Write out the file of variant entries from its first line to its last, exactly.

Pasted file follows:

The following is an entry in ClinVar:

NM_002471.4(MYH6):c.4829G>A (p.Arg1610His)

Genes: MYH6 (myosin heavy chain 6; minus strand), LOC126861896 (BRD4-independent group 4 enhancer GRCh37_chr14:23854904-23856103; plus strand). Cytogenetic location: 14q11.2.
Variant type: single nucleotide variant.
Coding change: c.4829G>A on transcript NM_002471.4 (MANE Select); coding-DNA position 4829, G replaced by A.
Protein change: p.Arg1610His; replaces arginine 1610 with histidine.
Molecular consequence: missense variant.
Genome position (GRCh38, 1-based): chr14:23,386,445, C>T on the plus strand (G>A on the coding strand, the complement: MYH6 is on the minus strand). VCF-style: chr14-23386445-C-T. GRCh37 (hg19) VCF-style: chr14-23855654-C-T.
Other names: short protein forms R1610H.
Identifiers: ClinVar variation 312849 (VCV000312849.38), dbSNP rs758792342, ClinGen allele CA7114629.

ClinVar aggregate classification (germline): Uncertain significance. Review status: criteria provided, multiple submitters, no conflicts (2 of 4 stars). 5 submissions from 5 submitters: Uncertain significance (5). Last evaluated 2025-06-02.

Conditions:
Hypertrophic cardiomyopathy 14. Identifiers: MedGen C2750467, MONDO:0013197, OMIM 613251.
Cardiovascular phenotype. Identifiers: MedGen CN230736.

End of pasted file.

The following is an entry in ClinVar:

NM_002471.4(MYH6):c.4829G>A (p.Arg1610His)

Genes: MYH6 (myosin heavy chain 6; minus strand), LOC126861896 (BRD4-independent group 4 enhancer GRCh37_chr14:23854904-23856103; plus strand). Cytogenetic location: 14q11.2.
Variant type: single nucleotide variant.
Coding change: c.4829G>A on transcript NM_002471.4 (MANE Select); coding-DNA position 4829, G replaced by A.
Protein change: p.Arg1610His; replaces arginine 1610 with histidine.
Molecular consequence: missense variant.
Genome position (GRCh38, 1-based): chr14:23,386,445, C>T on the plus strand (G>A on the coding strand, the complement: MYH6 is on the minus strand). VCF-style: chr14-23386445-C-T. GRCh37 (hg19) VCF-style: chr14-23855654-C-T.
Other names: short protein forms R1610H.
Identifiers: ClinVar variation 312849 (VCV000312849.38), dbSNP rs758792342, ClinGen allele CA7114629.

ClinVar aggregate classification (germline): Uncertain significance. Review status: criteria provided, multiple submitters, no conflicts (2 of 4 stars). 5 submissions from 5 submitters: Uncertain significance (5). Last evaluated 2025-06-02.

Conditions:
Hypertrophic cardiomyopathy 14. Identifiers: MedGen C2750467, MONDO:0013197, OMIM 613251.
Cardiovascular phenotype. Identifiers: MedGen CN230736.